The mean age at diagnosis was 61 years. Seventy-seven percent (n = 31,262) of the sample had received a PLND. Table 1 contains demographic and pathologic characteristics of the sample, stratified by race/ethnicity. Compared to White men, a lower proportion of Black men were married and a higher proportion were diagnosed at a younger age and presented with moderately or poorly differentiated PCa. Asian men, compared to the other racial/ethnic groups, had a higher proportion of men who were diagnosed ≥ 70 years of age and a higher proportion of men diagnosed with poorly differentiated PCa. Higher proportion of Hispanic men than White men was diagnosed with poorly differentiated PCa.
The bivariate associations between demographic and clinical pathologic characteristics and PLND receipt, stratified by race/ethnicity are presented in Table 2. A small but statistically significant difference was found between the overall unadjusted proportion of Black and Hispanic men receiving PLND, compared to White men (74.8% vs. 76.9%; p = 0.002 and 74.9% vs. 76.9% p = 0.009, respectively). Among men diagnosed between 50–59 years of age, significantly lower proportions of Black (72.4%; p = 0.003) and Hispanic men (70.5%; p < 0.001), compared to White men (75.7%), received a PLND. Among married men, significantly lower proportions of Black (74.0%; p < 0.001), Hispanic (74.6%; p = 0.002) and Asian men (75.0%; p = 0.049) received a PLND, compared to White men (77.3%). Among men diagnosed with well differentiated PCa, significantly lower proportions of Black (58.8%; p = 0.02) and Asian men (50.0%; p = 0.02) received a PLND, compared to White men (72.5%). Among men diagnosed with moderately differentiated PCa, significantly lower proportions of Black (73.4%; p = 0.04) and Hispanic men (73.0% p = 0.02) received a PLND, compared to White men (75.0%). Among men diagnosed with poorly differentiated PCa, a significantly lower proportion of Black men received a PLND, compared to White men (81.5% vs 85.7%; p = 0.001).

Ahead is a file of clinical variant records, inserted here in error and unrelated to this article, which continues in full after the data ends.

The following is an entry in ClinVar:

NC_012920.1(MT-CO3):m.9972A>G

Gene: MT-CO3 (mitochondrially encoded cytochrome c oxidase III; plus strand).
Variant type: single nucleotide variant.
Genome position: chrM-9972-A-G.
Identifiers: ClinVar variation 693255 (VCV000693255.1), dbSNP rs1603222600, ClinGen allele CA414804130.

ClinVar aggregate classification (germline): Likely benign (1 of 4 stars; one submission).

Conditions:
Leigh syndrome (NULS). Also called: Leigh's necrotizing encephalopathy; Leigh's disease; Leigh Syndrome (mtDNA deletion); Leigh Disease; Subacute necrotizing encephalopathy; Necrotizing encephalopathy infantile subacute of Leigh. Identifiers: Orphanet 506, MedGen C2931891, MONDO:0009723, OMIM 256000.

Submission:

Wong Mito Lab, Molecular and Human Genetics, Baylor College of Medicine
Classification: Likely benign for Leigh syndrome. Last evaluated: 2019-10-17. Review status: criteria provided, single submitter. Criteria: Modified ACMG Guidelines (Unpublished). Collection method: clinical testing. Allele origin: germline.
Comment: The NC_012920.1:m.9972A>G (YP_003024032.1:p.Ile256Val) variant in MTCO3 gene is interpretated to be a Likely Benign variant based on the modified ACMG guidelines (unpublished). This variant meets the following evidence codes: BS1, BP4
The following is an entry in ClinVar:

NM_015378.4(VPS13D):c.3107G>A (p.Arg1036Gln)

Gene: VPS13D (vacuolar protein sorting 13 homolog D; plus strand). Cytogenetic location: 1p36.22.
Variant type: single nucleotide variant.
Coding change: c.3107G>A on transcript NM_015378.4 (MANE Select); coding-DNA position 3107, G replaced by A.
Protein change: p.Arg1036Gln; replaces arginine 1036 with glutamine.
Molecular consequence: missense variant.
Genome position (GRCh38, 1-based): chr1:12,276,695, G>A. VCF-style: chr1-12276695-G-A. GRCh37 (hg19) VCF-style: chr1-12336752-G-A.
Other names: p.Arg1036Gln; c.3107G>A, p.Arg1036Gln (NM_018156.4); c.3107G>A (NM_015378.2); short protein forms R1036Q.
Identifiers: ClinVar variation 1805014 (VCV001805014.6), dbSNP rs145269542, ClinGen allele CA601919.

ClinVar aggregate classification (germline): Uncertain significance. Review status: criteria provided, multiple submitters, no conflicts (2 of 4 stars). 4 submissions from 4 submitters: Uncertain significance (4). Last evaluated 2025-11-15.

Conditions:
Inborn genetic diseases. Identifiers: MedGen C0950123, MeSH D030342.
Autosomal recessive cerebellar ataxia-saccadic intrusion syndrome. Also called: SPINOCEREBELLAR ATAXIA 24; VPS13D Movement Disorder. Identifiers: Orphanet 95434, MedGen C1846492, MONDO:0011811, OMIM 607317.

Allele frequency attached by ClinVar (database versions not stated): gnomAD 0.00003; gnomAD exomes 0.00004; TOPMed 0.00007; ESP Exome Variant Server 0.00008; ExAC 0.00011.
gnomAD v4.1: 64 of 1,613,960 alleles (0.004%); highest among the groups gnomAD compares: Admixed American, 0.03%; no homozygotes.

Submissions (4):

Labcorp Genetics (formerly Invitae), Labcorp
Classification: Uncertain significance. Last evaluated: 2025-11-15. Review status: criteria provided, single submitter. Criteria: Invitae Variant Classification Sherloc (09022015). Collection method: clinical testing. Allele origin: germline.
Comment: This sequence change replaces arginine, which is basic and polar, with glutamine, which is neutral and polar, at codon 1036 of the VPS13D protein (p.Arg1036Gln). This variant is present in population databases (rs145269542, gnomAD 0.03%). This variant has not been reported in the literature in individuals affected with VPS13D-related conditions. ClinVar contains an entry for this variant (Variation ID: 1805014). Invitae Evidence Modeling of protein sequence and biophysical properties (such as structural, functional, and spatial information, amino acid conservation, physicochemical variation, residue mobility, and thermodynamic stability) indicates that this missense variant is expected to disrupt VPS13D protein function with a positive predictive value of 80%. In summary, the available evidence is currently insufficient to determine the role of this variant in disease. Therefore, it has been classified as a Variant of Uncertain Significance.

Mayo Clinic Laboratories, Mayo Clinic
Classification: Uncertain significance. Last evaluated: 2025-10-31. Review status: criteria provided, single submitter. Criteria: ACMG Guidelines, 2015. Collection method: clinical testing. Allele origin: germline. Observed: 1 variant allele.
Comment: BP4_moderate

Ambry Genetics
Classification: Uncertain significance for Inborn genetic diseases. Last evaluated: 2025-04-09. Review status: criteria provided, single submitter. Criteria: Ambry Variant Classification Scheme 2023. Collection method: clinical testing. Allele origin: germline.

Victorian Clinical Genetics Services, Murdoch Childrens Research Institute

Race/ethnicity, age, and PCa grade demonstrated significant associations with the likelihood of receipt of PLND (Table 3). After controlling for age, marital status, PCa grade, and SEER registry, Black men had lower odds (OR 0.91, 95% CI 0.84–0.98, p = 0.018) and Hispanic or Asian men had equal odds of receipt of PLND, compared to White men. The odds of having received a PLND were lower for men aged 50–59 (OR 0.93, 95% CI 0.88–0.98, p = 0.005) and higher for men aged 70–79 (OR 1.20, 95% CI 1.11–1.30, p < 0.001) compared to men aged 60–69.
Further analyses of the relationship between race/ethnicity and receipt of PLND were performed to evaluate racial/ethnic differences within PCa grade categories (well, moderate and poorly differentiated PCa). No racial/ethnic differences in the odds of receipt of PLND were found among men with moderately differentiated PCa. However, among men with either well differentiated PCa or poorly differentiated PCa, the odds of having received PLND was lower for Black men compared to White men PLND (OR 0.48, 95% CI 0.27–0.84, p = 0.011 and OR 0.73, 95% CI 0.60–0.89, p = 0.002, respectively) (Table 4).